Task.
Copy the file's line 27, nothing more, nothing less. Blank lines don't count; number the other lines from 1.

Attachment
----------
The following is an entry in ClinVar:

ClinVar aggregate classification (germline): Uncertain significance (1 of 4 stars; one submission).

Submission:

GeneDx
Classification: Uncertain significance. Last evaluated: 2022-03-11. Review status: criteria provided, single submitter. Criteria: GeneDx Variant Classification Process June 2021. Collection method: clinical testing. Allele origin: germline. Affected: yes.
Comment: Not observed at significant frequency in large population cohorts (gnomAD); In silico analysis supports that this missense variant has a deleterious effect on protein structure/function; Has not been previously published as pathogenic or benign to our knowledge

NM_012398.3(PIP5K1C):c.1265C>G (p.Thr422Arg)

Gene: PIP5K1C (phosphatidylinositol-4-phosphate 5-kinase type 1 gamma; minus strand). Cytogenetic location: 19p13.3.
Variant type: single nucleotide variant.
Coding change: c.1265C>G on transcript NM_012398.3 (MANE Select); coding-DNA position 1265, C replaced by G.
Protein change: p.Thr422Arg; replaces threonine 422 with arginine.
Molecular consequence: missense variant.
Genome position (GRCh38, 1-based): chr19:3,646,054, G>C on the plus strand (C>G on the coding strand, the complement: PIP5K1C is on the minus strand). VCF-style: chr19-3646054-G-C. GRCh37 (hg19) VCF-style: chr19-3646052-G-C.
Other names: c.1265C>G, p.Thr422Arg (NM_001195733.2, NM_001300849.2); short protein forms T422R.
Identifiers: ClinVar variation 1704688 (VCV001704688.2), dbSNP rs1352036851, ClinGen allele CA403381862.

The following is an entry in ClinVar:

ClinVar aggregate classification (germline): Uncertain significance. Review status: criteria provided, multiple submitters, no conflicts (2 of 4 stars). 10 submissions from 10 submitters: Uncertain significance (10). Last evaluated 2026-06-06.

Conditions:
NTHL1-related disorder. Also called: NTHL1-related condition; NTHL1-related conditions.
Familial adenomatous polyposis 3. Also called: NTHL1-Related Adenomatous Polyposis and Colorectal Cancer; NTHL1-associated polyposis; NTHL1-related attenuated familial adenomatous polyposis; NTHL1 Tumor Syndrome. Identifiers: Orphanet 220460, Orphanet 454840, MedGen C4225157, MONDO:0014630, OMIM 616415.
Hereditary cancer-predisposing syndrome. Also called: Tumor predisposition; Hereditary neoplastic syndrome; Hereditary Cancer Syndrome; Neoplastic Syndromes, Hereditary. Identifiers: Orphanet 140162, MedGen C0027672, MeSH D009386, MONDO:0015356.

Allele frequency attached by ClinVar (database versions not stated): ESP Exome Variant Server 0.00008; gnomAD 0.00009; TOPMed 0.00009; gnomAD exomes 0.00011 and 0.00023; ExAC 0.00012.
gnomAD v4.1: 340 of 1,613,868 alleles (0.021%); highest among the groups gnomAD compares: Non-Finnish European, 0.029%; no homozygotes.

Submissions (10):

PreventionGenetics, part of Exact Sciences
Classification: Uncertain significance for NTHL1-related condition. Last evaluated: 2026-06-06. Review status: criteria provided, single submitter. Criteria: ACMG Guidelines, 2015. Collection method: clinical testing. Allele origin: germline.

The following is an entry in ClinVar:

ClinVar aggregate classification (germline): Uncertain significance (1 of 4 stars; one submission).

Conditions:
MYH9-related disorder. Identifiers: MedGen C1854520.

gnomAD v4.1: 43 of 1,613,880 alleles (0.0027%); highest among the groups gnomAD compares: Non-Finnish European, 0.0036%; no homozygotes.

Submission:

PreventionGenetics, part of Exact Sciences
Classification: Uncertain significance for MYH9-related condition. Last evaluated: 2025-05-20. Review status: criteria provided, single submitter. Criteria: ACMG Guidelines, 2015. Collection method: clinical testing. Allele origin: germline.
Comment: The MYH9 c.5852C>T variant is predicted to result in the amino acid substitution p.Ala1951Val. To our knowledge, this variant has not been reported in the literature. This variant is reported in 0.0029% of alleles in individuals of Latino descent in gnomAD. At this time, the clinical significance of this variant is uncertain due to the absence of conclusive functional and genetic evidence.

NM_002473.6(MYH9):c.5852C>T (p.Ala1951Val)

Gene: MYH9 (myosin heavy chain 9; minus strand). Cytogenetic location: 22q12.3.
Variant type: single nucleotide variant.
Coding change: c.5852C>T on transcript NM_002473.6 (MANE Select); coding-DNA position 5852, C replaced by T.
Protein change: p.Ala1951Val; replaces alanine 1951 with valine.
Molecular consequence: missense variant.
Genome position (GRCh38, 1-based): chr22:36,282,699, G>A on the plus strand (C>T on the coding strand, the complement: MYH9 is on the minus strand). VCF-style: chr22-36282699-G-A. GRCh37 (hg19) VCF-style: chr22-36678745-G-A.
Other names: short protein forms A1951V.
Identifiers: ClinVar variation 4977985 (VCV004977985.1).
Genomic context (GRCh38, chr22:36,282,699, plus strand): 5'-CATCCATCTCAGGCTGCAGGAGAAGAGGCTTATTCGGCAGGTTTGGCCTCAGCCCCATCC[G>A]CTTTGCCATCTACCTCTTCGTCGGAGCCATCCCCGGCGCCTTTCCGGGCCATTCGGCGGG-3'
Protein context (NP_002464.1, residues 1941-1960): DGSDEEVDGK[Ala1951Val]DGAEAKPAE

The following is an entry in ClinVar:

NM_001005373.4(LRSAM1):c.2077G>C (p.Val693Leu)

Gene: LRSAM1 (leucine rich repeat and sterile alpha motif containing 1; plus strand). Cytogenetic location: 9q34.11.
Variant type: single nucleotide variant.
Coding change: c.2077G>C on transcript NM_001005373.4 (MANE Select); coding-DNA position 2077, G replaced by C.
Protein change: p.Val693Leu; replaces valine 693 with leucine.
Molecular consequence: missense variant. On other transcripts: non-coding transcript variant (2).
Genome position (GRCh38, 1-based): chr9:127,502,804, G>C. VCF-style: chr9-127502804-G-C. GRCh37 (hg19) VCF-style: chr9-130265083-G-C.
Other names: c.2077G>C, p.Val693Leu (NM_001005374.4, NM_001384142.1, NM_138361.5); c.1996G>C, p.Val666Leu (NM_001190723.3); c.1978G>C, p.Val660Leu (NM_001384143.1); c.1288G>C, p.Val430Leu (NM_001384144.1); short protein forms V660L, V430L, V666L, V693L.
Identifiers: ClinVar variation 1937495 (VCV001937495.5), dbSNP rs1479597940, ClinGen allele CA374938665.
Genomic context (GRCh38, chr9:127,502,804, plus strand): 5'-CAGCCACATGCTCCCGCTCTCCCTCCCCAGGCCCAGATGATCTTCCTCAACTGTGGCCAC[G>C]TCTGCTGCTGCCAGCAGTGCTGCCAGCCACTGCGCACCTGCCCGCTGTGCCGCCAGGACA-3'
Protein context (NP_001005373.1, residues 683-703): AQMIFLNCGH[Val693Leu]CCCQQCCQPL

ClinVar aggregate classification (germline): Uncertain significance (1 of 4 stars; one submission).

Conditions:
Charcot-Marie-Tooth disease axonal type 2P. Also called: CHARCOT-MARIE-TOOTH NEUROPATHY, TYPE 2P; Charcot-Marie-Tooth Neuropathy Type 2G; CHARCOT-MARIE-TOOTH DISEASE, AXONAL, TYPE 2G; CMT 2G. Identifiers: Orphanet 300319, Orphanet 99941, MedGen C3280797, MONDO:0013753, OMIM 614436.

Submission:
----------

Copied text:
The following is an entry in ClinVar: